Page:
Big pharmaceutical companies are even buying generics firms to get into these emerging markets.As an example France-based Sanofi Aventis’s acquisitions last year of Brazil’s Medley and Mexico’s Kendrick, and in 2008 of Czech Republic-based Zentiva. UK-based GlaxoSmithKline (GSK) acquired Aspen of South Africa in July 2008, while at the same time, Japan’s Daiichi Sankyo acquired India’s Ranbaxy.

US-based Pfizer is now also reportedly in a bidding war against Teva for the acquisition of Germany’s Ratiopharm. In 2009, Ratiopharm holds 3% of the global generics market.

Pfizer started increasing its activities in generics last year with an expanded relationship with Indian firm Aurobindo in March and a commercialization deal with Indian injectable generics specialist Claris Lifesciences. Last month, Pfizer announced a deal with US-based Strides Arcolab to commercialize off-patent sterile injectable and oral products.

At this point, it looks like Pfizer is really geared up towards expanding more into the generics market. Still, not everything is expected to be rosy for the generics market, especially after 2013, when patent expiries will be significantly lower.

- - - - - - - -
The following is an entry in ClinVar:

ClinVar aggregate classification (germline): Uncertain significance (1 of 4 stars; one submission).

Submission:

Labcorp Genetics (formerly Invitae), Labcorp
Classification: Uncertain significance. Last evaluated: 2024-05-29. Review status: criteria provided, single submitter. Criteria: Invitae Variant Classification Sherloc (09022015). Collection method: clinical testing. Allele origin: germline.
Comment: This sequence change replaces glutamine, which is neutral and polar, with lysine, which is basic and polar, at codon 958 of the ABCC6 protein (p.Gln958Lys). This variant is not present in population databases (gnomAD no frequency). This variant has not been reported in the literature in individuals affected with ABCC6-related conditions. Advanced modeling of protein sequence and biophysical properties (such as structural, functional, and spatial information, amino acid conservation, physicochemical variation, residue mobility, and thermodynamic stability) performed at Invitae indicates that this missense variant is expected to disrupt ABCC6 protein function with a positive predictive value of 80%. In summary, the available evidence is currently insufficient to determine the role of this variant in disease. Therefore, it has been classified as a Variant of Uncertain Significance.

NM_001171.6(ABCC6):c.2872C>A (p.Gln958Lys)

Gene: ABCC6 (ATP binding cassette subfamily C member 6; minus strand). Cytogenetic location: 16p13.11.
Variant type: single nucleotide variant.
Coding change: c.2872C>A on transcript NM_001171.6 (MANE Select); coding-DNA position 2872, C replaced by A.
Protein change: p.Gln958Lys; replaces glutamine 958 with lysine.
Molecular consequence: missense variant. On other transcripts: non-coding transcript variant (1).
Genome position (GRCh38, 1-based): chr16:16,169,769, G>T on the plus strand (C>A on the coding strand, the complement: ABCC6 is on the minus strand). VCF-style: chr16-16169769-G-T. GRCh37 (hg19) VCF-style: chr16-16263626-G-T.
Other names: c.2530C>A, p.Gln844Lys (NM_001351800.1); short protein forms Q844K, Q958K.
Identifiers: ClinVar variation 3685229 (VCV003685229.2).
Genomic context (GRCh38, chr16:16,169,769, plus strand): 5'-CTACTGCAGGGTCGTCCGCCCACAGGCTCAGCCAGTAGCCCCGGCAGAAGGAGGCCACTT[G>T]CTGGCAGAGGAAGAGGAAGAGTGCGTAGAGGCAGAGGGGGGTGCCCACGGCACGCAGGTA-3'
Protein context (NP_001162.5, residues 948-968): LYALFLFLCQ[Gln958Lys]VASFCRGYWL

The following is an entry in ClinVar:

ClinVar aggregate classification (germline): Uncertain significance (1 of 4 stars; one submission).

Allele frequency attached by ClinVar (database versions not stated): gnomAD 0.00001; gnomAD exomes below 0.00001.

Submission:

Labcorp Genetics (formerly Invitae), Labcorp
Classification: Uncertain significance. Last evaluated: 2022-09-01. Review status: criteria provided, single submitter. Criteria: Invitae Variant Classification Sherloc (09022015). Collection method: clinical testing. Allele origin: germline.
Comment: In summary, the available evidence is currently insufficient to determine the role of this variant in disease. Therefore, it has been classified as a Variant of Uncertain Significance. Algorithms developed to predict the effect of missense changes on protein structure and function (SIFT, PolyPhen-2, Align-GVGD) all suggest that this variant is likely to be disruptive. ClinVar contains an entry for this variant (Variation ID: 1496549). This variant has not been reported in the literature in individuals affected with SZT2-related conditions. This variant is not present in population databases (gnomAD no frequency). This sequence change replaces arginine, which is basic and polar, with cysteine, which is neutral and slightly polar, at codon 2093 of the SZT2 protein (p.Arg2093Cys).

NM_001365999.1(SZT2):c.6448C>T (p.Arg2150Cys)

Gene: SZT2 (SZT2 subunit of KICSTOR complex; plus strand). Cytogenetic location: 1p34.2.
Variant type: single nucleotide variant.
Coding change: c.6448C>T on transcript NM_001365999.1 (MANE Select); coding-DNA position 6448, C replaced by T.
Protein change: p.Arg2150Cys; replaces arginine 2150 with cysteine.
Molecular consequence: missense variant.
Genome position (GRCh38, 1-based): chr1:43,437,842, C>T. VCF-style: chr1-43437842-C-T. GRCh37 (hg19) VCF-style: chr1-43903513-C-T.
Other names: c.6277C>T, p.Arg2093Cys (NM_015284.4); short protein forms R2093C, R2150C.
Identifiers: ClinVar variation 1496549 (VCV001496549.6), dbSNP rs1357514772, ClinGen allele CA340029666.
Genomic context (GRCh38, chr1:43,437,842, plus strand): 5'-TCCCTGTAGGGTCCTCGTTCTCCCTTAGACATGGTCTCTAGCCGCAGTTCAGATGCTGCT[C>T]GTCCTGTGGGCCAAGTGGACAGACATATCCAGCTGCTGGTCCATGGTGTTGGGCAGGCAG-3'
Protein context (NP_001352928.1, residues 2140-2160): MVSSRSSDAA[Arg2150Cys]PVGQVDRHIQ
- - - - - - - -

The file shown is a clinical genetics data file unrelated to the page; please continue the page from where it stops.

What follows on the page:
The slowing growth in branded blockbusters being developed by research and development-based manufacturers will ultimately lead to fewer opportunities for generics companies.They are now looking ahead and trying to compete in a less crowded and less competitive market such as in biosimilars.

Biosimilars are generic versions of biotechnology-based drugs.


Generic and branded pharmaceutical companies are not always at each other’s throats. Both the US Federal Trade Commission (FTC) and the European Commission announced their closer scrutiny of the so-called “pay-for-delay” deals, where branded drug companies pay generics firms to delay the market launch of their generic drugs for a certain period of time.

Last month, the Commission asked companies including AstraZeneca, GlaxoSmithKline and Niche Generics, all of the UK, Gemany’s Boehringer Ingelheim, Novartis and Roche, both Swiss, and France’s Sanofi-Aventis to provide information pertaining to generics settlement agreements in Europe between July 2008 and December 2009.

From now on, the Commission also plans to gather this data on an annual basis in the same way as the FTC, which produces annual reports detailing the type and frequency of settlement agreements undertaken by US pharmaceutical companies.

The FTC released a report in January that claimed that the number of pay-for-delay deals in the US increased from zero in 2004 to a record 19 in 2009. The deals are said to cost consumers $35bn (€25bn) over 10 years. The Commission, meanwhile, estimates that these kinds of deals could have cost European consumers €3bn ($4bn) between 2000 and 2007.


Category: GENERICS